When you consistently light incense and create a routine in your brain, you are training your mind to understand this trigger. This is ideal for yoga or meditation, because by creating this learned ability in your brain, everytime you light your incense you are telling your consciousness to enable the mental place you typically would while lighting your incense (.i.e. Yoga or meditation). This simple notion also nods to the idea that you could benefit from lighting incense while studying or working out, or whenever you need a bit of a mental shift in focus. At the core of this, I am supportive of anything that can contribute a greater aspect of peace and attunement to your life. I realize in our busy day-to-day schedules it’s not always easy to take time to find the mental triggers that help you personally achieve a more peaceful mindframe, which is why I’d like to end this by suggesting incense as a great start. Find a quiet corner in your home. Invest in some quality incense. Buy an incense burner that visually sparks joy in your mind and home. Start with one cone/stick of incense a day and simply sit. Breathe, relax, and continue this habit for a few weeks. I guarantee the benefits will be notable (after all, science has proved it ;) ).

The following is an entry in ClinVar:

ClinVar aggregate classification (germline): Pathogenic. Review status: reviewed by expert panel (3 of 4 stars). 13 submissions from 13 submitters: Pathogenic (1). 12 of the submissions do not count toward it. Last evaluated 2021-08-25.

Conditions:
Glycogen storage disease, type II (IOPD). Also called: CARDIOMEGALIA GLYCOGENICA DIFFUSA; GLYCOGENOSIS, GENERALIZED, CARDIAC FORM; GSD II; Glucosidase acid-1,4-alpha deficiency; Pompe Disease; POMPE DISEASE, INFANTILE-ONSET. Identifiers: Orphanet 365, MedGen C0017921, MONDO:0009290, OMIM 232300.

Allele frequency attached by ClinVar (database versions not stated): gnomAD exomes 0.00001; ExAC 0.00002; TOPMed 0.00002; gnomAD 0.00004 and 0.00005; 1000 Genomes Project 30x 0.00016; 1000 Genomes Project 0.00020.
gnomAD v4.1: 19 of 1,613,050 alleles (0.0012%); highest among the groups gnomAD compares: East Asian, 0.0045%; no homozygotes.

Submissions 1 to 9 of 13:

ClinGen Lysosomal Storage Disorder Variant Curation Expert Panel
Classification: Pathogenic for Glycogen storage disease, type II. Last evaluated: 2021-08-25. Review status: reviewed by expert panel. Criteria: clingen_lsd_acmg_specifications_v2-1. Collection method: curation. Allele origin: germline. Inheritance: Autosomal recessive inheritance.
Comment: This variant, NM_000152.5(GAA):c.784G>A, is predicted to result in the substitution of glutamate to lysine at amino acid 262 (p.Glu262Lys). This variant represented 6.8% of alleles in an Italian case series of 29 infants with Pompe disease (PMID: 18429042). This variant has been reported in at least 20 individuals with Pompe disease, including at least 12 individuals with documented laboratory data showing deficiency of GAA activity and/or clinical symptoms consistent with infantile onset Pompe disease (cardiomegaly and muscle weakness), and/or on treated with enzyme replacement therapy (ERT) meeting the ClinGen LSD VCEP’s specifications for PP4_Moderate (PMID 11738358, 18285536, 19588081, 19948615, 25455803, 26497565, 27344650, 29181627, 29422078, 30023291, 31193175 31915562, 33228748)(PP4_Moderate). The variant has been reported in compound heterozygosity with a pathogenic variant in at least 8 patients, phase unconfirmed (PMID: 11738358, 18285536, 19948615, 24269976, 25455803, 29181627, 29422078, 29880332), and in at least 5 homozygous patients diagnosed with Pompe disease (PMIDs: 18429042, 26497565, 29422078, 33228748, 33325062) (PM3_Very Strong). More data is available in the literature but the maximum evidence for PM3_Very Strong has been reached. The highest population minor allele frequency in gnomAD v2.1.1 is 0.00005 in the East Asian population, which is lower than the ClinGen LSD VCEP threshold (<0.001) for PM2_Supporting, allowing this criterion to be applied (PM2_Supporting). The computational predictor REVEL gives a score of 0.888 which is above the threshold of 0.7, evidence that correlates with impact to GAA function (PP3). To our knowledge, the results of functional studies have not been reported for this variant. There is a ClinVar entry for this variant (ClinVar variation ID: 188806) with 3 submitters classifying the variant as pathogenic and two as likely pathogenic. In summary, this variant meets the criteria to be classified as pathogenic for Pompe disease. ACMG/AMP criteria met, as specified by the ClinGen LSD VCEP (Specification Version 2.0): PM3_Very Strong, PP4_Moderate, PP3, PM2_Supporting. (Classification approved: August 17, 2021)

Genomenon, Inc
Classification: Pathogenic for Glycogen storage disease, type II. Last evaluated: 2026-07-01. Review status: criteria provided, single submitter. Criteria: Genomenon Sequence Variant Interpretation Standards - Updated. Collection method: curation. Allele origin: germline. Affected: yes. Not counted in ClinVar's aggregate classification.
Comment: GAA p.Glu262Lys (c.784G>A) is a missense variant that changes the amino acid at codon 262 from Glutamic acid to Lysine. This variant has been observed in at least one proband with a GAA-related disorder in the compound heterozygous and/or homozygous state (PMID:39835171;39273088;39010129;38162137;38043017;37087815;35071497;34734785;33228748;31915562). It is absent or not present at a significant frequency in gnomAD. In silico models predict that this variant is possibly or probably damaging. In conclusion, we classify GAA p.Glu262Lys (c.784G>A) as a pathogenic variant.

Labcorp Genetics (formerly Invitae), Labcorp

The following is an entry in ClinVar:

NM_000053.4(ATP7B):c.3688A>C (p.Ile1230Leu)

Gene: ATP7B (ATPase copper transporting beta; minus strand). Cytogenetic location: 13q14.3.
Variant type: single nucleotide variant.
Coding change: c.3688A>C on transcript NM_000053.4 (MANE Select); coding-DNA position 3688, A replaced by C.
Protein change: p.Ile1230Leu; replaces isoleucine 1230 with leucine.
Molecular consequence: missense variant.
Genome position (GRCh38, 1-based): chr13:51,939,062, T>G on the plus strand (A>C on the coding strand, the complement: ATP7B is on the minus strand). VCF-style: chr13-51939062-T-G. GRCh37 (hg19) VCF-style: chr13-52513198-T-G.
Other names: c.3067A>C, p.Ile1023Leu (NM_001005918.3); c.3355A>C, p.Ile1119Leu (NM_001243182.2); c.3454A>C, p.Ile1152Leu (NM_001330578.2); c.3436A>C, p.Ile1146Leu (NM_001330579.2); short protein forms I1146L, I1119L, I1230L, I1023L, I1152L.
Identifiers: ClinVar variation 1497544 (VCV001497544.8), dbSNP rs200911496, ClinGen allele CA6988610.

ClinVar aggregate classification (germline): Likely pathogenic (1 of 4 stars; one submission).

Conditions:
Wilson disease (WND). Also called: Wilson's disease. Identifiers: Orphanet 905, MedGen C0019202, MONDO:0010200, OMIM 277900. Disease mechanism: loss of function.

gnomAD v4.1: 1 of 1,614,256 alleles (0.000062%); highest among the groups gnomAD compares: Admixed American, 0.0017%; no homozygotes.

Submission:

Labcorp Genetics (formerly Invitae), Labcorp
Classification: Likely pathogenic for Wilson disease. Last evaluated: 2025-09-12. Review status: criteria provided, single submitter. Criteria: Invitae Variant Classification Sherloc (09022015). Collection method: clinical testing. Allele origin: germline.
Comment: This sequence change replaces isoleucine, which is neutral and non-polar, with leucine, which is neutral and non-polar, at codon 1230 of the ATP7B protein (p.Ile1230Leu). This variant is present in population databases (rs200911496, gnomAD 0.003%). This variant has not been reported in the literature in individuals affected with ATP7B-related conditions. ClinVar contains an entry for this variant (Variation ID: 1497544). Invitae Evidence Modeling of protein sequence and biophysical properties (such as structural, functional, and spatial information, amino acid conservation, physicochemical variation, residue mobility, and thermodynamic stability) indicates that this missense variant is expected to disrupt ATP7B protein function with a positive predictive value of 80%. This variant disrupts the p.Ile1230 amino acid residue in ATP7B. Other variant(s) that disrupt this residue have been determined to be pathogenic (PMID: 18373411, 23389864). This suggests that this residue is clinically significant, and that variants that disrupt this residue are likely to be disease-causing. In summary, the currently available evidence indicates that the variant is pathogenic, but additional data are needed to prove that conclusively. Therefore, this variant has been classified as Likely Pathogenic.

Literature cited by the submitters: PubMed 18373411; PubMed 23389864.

For some further information on what incense may be best for you, especially if you are new to the incense game, be sure to check out my next post that will be covering the basics of what incense aromas are beneficial to what parts of your mind, body, and life.